What Is a Law Enforcement Professional?
Since the modern era of policing began nearly 200 years ago, law enforcement as a profession has been continually
evolving. Advancements have been made in the many aspects of policing, such as mobility, communications, and
policing strategies, but the fundamental concepts of persons entering this profession have never changed. Integrity,
character, and a desire to safeguard the community must be in the heart of every individual who wears a badge.
Law enforcement is one of the few professions that require an oath of office as a matter of law. We all took
this oath—we made a solemn promise to faithfully and diligently carry out our duties and, to the best of our
abilities, preserve, protect, and defend the U.S. Constitution and the laws of the United States and of the state
in which we serve. Do you still mean it today? Are you doing your job to the best of your ability?
Think back. Do you remember that day? The day that you raised your hand? The day that badge was
pinned on your uniform? Do you remember the feelings you had and the thoughts that went through your mind as
all of your hard work and determination came to fruition? A sense of noble pride, a sense of humility as you
joined the ranks of the “thin blue line.” When we took our oaths, we accepted a great responsibility.
We committed to carry out our duties to the best of our abilities. What was your mind-set on that day that you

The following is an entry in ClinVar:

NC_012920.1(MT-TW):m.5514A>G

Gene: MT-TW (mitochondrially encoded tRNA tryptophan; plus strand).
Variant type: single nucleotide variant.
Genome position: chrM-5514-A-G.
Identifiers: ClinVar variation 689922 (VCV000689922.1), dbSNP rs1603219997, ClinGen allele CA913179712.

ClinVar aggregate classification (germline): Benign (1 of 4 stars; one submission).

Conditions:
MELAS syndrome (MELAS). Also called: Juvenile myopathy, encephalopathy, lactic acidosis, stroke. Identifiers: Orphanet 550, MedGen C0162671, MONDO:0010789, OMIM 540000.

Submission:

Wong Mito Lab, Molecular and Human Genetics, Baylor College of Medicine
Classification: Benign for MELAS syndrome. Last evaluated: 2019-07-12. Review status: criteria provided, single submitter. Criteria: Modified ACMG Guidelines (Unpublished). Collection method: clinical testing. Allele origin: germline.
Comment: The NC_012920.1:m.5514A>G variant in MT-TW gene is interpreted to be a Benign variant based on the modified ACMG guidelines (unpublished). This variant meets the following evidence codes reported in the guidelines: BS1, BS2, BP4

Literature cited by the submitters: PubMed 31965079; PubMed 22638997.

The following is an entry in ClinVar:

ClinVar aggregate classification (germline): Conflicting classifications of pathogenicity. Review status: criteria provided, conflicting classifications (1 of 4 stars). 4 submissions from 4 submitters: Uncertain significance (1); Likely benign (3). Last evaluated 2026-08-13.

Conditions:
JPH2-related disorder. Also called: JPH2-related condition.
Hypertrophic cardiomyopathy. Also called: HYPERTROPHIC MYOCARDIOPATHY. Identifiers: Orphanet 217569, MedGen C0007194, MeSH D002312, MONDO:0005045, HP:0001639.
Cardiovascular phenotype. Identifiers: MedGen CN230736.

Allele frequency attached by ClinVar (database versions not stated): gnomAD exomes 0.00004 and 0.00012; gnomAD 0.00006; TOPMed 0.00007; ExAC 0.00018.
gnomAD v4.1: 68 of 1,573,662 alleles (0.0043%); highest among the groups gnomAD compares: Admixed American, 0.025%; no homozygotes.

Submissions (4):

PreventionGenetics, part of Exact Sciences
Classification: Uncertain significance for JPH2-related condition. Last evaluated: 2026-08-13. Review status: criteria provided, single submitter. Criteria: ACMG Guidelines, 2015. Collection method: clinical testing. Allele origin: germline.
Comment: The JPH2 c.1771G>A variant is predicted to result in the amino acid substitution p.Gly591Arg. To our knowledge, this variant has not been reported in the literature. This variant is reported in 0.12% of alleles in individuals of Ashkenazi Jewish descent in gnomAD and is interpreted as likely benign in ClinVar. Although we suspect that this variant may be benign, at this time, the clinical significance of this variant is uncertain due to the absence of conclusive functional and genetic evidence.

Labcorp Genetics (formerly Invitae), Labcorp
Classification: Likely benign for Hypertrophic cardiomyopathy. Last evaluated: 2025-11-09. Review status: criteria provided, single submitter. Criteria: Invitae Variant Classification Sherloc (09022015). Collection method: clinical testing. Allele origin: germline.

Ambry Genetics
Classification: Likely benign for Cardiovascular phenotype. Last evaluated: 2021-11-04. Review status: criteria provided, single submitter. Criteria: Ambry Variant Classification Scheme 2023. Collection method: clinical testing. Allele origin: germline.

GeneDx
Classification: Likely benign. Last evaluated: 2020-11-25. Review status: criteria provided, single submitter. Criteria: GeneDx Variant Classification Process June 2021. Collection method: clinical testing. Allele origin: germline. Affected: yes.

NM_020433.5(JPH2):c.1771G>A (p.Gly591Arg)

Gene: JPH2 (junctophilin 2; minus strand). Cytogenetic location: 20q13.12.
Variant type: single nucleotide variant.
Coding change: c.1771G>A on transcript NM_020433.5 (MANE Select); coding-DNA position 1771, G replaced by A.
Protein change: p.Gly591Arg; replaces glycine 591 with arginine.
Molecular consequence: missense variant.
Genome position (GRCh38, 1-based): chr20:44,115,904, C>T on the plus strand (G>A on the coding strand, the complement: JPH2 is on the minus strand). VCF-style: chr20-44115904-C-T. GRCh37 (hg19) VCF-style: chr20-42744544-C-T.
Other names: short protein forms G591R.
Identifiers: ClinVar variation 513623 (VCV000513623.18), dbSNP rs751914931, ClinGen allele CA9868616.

said the words “to the best of my ability”? You raised your hand in front of your family, friends,
and fellow officers. Do you remember those feelings? Do you remember that pride? Do you remember the
promise that you made to carry out your duties to the best of your ability—which means striving to reach your
potential through this profession—being the best that you can be?
Men and women join the ranks of law enforcement for various reasons. Some join to make a difference, some to
help others, and still others for the rewarding opportunities and daily challenges offered by a career in law enforcement.
Many of you would admit that you were “called” to this profession, while others would admit that you just needed
a job. There is a distinct difference between those of us who treat our commitments as merely jobs and those who treat
the commitments as a profession.
Officers should treat law enforcement as a profession and strive to be lifelong learners. Just as lawyers and doctors
must keep up with new laws and medical advances, so too must officers stay knowledgeable about the many changes and advances
in law enforcement. Officers who maintain the lifelong-learning mind-set view continual training as a means to maintain
and advance their skills, expertise, and safety awareness. These officers are not just going through the motions,
completing mandatory training hours—they are advancing their profession. These officers not only apply current
training and best practices, such as proper use of bullet-resistant vests, but promote these practices to other officers.
They see the necessity to stay current on interpretations of constitutional law, the adoption of new laws and the repeal of
old laws, departmental policies, and community objectives; moreover, seasoned law enforcement professionals consider it their
duty to mentor their younger counterparts.
Law enforcement professionals strive to meet their own high expectations and those of the community. Every officer who
takes the oath has a perception of what the job will entail and what kind of officer he or she will be, but the community
also has a perception of a law enforcement officer’s job and how officers should fulfill their oaths. Law enforcement
professionals strive to do their jobs to the best of their abilities, whether observation comes from personal introspection
or through the eyes of the community.
Are you, as a law enforcement officer, going through the motions and treating your profession as just a job? Or are you a law enforcement professional?
To all law enforcement—to all in this noble profession—we thank you for all that you do to keep our communities safe.